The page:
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Almada, André Alvares d', fl. 1594, et al. / Brief treatise on the rivers of Guinea
Part I (1984)

Chapter 17. Which discusses some wars undertaken by these Manes called Sumbas. [translated text],   pp. 32-35


Page 33



33 .


and met them in a hard-fought battle, in which he killed Captain
Nacarico. But after this victory had been won, he did -t dare to hope
for a similar outcoom again; for other captais were on the way,
marching as rearguard to the first.  Seeing that the neighboring kinp
would not help him, he decided to surrender, and preferred to srrender
to our men rather than to the enevW, having confidence in our people
that even if they made him and his fellow Sapes prisoners they would
not eat them. He came aboard with many people and his wives, all of
whom were sold by our men, except the king himself, who, to satisfy the
conscience of the person on whose ship he had embarked, was charitably
sent to the Misericordia (Charity Home) of Santiago Island. The
Hisericordia, being ignorant of what had happened, sold the black king.
He served his master as if he had never been a king, but had been a
slave aLl his life, serving very efficiently and very patiently, without
complaining of his misfortune. He was baptised and named Pedro; and
went to Lisbon and returned to the island with his master, When Antisio
Yelho Tinoco was governing the island, he gave their freedom to many of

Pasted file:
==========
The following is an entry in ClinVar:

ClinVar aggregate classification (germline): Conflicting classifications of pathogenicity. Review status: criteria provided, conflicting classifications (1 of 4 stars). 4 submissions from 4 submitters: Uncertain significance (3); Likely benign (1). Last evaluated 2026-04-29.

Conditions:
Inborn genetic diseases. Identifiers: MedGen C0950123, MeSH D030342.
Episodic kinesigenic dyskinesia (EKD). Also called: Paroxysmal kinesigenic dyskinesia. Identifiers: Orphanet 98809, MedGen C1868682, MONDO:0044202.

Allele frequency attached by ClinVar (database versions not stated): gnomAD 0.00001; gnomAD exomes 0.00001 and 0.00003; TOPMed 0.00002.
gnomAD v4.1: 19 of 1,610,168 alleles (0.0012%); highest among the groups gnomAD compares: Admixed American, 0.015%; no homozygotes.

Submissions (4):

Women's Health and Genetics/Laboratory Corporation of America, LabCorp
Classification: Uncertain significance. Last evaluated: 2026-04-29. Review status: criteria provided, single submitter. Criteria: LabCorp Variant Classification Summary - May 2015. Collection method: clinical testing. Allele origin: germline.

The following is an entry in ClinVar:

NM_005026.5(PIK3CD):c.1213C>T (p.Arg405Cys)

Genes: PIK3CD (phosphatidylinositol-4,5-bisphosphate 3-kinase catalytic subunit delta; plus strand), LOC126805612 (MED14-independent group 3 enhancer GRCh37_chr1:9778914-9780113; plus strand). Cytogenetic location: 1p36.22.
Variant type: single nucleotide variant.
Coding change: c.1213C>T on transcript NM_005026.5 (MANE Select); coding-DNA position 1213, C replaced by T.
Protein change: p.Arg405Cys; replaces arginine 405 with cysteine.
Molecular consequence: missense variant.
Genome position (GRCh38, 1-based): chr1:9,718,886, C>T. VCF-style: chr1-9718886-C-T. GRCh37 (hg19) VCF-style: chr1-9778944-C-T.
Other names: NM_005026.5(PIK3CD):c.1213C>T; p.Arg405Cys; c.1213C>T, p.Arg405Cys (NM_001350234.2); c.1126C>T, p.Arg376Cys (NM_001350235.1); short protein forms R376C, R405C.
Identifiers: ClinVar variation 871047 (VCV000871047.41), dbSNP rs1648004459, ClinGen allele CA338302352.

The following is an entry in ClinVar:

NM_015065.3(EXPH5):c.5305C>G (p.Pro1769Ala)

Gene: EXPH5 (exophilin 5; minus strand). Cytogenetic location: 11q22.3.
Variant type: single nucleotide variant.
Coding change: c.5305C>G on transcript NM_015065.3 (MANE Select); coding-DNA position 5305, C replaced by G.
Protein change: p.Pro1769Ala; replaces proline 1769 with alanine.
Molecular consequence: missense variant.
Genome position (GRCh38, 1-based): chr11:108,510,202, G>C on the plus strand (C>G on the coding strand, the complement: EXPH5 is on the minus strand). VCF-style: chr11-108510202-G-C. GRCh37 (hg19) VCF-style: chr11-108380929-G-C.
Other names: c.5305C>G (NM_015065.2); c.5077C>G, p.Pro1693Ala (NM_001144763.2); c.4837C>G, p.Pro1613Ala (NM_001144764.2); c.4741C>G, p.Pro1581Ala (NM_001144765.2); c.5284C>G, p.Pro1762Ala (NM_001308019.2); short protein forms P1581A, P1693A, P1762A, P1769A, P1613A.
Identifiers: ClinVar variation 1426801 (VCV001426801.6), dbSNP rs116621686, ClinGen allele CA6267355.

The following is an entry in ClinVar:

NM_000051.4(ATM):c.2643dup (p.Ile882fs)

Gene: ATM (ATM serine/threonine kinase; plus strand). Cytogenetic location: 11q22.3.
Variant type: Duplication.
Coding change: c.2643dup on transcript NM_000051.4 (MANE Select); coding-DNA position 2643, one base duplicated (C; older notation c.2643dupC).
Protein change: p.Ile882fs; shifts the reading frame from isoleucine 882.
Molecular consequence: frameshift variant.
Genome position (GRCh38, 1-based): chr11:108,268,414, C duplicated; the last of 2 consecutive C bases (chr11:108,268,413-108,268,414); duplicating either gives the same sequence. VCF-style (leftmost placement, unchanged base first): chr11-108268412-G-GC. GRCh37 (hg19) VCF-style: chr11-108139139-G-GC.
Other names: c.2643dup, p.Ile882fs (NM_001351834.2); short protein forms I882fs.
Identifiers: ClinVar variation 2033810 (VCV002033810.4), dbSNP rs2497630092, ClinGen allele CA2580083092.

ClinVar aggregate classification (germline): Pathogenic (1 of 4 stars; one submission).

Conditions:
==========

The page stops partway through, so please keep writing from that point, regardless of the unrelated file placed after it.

this nation who had embarked on our ships. But Pedro never chose to
claim his liberty, saying that after becoming a slave he preferred to
remain one, and to continue serving a master as long as he lived.
3.       Of the me of our nation who travelled along these rivers and
beaches waiting for the Sapes to take them aboard and then WI1 thems,
we have observed that though their enterprise brought them riches, many
afterwards died poor,, leaving very little to their -chilren*.
4.       When Captain Macarico died, his me did not eat his as they atoe
the"s they had captared. (Instead) they buried him, and held a fmeral
for his, in their own way. His wives and one of his sisters came. b
saf in many canoes, accompanied by a large nir of warriors; and as
thy disembarked they marched in battle order to the sound of b
At the wake which was held, soeo beasts were killed to feed tbe;- es


 


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